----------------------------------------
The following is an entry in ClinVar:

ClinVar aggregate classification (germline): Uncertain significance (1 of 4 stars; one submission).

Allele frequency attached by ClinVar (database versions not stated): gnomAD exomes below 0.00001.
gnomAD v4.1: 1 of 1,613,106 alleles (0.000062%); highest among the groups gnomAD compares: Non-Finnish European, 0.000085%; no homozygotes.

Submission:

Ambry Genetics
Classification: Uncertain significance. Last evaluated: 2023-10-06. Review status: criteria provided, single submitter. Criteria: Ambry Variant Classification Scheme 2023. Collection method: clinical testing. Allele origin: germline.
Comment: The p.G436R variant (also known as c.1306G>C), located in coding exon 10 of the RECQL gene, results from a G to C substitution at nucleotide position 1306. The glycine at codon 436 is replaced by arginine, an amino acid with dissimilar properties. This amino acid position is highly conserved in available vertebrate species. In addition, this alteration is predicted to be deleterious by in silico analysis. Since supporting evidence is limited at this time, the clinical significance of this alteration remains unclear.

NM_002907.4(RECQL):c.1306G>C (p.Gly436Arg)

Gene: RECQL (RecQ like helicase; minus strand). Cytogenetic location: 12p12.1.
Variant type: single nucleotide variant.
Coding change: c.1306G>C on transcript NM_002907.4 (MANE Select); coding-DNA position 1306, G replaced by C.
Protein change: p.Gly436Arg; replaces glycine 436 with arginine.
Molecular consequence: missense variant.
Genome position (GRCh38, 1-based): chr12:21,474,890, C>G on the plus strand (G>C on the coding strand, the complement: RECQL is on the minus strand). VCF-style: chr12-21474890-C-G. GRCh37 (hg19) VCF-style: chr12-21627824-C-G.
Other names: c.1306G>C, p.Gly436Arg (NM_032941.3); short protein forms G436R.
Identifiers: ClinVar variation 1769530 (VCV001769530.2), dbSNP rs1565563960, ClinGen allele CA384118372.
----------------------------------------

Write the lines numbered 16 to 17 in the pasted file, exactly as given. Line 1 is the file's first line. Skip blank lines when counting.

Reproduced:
Other names: c.1306G>C, p.Gly436Arg (NM_032941.3); short protein forms G436R.
Identifiers: ClinVar variation 1769530 (VCV001769530.2), dbSNP rs1565563960, ClinGen allele CA384118372.